Comment on wine: I think I mentioned this earlier but FYI, the Laundry has been distinguished by what I call a "full-service" sommelier dept. (by analogy to the once-common "full service" US gas stations where employees filled your tank, cleaned windows, checked tire pressure, etc. etc. and you didn't even have to know how to do any of those tasks). So that someone who liked wine but knew little about it could describe tastes and budget, and the sommeliers would come up with something very satisfying. (The sort of service the Master Sommeliers program aims for.) I haven't been to the Laundry lately, but that was a tradition.

In many high-end restaurants I've seen food photography, even made into a spectacle by self-absorbed people. One online food poster and former eG participant stubbornly insists that unless other tables raise an issue to his face, he presumes their approval for any photography he wants to do. It's a wonder he doesn't bring in floodlights. (His unusual views ignore diners I've witnessed, muttering their annoyance or offence but unwilling to exacerbate the situation by risking a scene.) Other people, more discreet, can still turn a meal into a studio session, everything subordinated to their photo shots. But still other diners manage to snapshot their plates without making it the point of the whole dinner and without other tables noticing. Who could object? Answer: the restaurant. It pays to phone or ask, because a few high-end places class photography with cell phone calls and prohibit both.

Thank you for your feedback. I am very much looking forward to a great meal. I figured that I would inquire before snapping away. I was at a place here in my local town that is the equivalent of TFL in Sacramento, called The Kitchen (not quite as exclusive, but for the local area, a place to go) the other night. Many people started taking pictures, left and right using flash, etc. I asked the chef if it is annoying to do something like that and he said absolutely not, they don't mind at all. I was able to take a few pics using my iphone, as their lighting was pretty good.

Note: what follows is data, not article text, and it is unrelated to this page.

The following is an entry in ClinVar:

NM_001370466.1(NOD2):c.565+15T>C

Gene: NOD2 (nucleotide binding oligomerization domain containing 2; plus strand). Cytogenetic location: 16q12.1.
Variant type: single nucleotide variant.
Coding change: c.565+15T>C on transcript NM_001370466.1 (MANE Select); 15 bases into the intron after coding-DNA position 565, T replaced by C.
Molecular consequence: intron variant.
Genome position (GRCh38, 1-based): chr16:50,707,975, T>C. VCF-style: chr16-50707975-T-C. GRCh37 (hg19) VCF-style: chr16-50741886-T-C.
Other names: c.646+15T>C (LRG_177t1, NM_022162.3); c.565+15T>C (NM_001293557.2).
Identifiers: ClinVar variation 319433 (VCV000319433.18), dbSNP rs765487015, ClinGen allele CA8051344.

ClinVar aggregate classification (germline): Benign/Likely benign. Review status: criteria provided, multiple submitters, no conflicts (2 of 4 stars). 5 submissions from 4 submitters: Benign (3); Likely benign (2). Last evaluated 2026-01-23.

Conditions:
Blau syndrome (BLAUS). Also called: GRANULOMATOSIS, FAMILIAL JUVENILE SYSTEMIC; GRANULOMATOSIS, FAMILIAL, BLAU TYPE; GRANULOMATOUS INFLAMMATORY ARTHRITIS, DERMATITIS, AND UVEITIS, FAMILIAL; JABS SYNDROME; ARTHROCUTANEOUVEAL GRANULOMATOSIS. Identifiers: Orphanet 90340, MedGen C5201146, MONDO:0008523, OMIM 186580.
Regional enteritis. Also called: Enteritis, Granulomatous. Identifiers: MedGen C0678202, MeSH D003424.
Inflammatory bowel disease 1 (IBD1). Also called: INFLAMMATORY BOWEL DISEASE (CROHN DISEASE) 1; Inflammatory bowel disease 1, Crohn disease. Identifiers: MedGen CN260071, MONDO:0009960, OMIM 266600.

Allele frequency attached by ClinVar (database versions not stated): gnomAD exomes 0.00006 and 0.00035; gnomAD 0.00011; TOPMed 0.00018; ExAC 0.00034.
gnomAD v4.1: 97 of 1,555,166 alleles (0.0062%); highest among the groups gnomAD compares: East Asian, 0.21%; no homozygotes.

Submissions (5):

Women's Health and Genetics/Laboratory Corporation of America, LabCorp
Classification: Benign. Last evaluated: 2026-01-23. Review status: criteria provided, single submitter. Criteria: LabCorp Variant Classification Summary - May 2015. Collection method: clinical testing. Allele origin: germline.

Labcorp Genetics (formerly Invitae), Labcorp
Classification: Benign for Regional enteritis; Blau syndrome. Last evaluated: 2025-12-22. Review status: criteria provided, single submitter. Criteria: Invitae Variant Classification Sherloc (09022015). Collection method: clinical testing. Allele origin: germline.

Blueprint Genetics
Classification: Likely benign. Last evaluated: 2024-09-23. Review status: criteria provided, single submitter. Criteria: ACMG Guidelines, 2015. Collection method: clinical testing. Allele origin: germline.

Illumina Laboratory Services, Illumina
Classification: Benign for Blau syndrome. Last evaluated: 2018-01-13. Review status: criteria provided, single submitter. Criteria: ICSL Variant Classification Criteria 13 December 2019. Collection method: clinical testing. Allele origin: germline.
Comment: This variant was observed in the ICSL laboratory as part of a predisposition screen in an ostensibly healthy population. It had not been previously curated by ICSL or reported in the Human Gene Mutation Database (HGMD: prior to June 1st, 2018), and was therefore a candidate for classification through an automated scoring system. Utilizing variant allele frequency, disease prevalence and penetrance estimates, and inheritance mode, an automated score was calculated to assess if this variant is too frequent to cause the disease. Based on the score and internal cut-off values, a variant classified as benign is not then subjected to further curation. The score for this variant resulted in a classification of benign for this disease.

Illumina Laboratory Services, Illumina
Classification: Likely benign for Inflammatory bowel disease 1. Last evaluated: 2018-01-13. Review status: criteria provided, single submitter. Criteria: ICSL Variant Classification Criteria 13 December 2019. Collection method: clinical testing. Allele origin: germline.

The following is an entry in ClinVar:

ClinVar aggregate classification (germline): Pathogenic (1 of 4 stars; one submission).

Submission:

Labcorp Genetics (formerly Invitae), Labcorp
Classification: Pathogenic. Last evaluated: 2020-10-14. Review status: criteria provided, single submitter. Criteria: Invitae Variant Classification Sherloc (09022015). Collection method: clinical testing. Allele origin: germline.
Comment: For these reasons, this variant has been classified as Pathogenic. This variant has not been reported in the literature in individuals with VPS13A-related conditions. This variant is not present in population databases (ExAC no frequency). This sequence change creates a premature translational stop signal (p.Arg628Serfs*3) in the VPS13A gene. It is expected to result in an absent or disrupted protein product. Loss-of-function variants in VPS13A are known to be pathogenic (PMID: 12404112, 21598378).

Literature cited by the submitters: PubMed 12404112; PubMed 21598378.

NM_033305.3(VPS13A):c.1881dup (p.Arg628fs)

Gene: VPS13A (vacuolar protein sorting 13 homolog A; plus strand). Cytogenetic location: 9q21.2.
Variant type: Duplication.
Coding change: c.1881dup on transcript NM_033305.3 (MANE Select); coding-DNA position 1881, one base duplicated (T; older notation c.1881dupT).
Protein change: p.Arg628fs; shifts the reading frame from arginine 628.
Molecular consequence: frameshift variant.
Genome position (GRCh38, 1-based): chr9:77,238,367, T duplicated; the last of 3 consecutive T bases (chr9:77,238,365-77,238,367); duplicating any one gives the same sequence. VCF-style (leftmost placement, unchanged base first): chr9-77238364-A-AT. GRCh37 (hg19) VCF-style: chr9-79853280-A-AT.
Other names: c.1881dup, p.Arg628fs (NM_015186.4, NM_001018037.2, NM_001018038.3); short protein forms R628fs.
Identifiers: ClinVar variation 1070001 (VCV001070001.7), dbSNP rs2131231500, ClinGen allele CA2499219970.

I understand there is a new restaurant opening in Sac on the river called "Pearl on the River". Heard anything of this? I'll be there next week and would like to try it.

I checked out the website. It's located by Chevy's on the river. The space used to be occupied by Woodys (a chain) and Blue Grecko, a failed attempt. Let me know how it goes, I'd be interested to see how they do, the menu online looks limited right now.

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I think with the ones I got, the menu, a picture of my man and I, I may have a collage frame put together to always remember the event.

A little bakery/cafe in Tokyo had this on the wall:

gallery_11355_5877_6232.jpg

I always thought it was a great idea, but am much too lazy to actually do it.

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I think with the ones I got, the menu, a picture of my man and I, I may have a collage frame put together to always remember the event.

A little bakery/cafe in Tokyo had this on the wall:

gallery_11355_5877_6232.jpg

I always thought it was a great idea, but am much too lazy to actually do it.

My plan is to take my stuff to Michaels and have a 3D type of thing built up, kind of a shadow box thing. If I do it, I'll post it on here.

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I started reading this thread, and plan on finishing it, but had a couple of etiquette questions for dining at the French Laundry.  Luckily, I had no problem getting a reservation on the day I wanted, April 17th, my 40th birthday, this coming Friday!  I can't wait.  I was able to secure a 9pm seating while on line from Michigan on a slow internet connection.  So my questions are, I obviously saw from the great review a few posts up, they offer a wine pairing menu, which I a wondering was it worth it?  It would be a no-brainer, then going through a 100 page wine list, which is usually overwhelming.  Second question, what is the policy of taking photos of the courses?  Obviously, I would not use a flash, but I would like to document this meal since it will most likely be the only time I can justify a great meal like this.  Would that just be too "touristy" or cheesy?  Any feedback would be appreciated, I don't want to look like a moron.  Thanks!

This has already been commented on, but I'll throw my 2 cents in...

TFL's wine program is stellar. They don't have a set pairing, per se (no pun intended), but their sommelier's will work with you to pair course by course. I've heard that a full pairing (8-9 glasses of wine) can be around the same cost of the food. When I went last year, we had 1 full bottles, a half bottle, a couple glasses of champagne and a few glasses of wine. The cost for all of this was less than half the cost for food. I would recommend going this route. Just keep in mind that TFL will work with you no matter what (budget, preferences) and just relax and have a great time!